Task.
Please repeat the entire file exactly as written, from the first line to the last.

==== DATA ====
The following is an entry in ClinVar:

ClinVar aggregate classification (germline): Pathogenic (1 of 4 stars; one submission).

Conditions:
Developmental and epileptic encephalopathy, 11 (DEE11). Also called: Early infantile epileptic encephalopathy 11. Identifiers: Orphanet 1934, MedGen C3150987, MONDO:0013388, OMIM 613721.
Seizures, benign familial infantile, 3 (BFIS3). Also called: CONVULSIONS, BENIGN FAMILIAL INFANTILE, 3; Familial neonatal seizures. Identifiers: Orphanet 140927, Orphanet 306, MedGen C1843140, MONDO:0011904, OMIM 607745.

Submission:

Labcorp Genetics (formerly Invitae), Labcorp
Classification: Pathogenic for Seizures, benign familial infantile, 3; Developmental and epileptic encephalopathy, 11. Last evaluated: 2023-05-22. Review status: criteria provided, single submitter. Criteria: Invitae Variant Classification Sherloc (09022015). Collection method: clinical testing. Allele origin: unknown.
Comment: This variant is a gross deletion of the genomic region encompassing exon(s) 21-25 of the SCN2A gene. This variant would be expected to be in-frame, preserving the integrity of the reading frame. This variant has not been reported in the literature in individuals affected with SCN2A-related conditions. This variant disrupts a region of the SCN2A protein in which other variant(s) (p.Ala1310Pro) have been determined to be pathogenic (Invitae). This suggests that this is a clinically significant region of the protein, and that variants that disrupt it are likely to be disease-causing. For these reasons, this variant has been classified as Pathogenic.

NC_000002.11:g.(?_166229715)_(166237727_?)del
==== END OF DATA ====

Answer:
The following is an entry in ClinVar:

ClinVar aggregate classification (germline): Pathogenic (1 of 4 stars; one submission).

Conditions:
Developmental and epileptic encephalopathy, 11 (DEE11). Also called: Early infantile epileptic encephalopathy 11. Identifiers: Orphanet 1934, MedGen C3150987, MONDO:0013388, OMIM 613721.
Seizures, benign familial infantile, 3 (BFIS3). Also called: CONVULSIONS, BENIGN FAMILIAL INFANTILE, 3; Familial neonatal seizures. Identifiers: Orphanet 140927, Orphanet 306, MedGen C1843140, MONDO:0011904, OMIM 607745.

Submission:

Labcorp Genetics (formerly Invitae), Labcorp
Classification: Pathogenic for Seizures, benign familial infantile, 3; Developmental and epileptic encephalopathy, 11. Last evaluated: 2023-05-22. Review status: criteria provided, single submitter. Criteria: Invitae Variant Classification Sherloc (09022015). Collection method: clinical testing. Allele origin: unknown.
Comment: This variant is a gross deletion of the genomic region encompassing exon(s) 21-25 of the SCN2A gene. This variant would be expected to be in-frame, preserving the integrity of the reading frame. This variant has not been reported in the literature in individuals affected with SCN2A-related conditions. This variant disrupts a region of the SCN2A protein in which other variant(s) (p.Ala1310Pro) have been determined to be pathogenic (Invitae). This suggests that this is a clinically significant region of the protein, and that variants that disrupt it are likely to be disease-causing. For these reasons, this variant has been classified as Pathogenic.

NC_000002.11:g.(?_166229715)_(166237727_?)del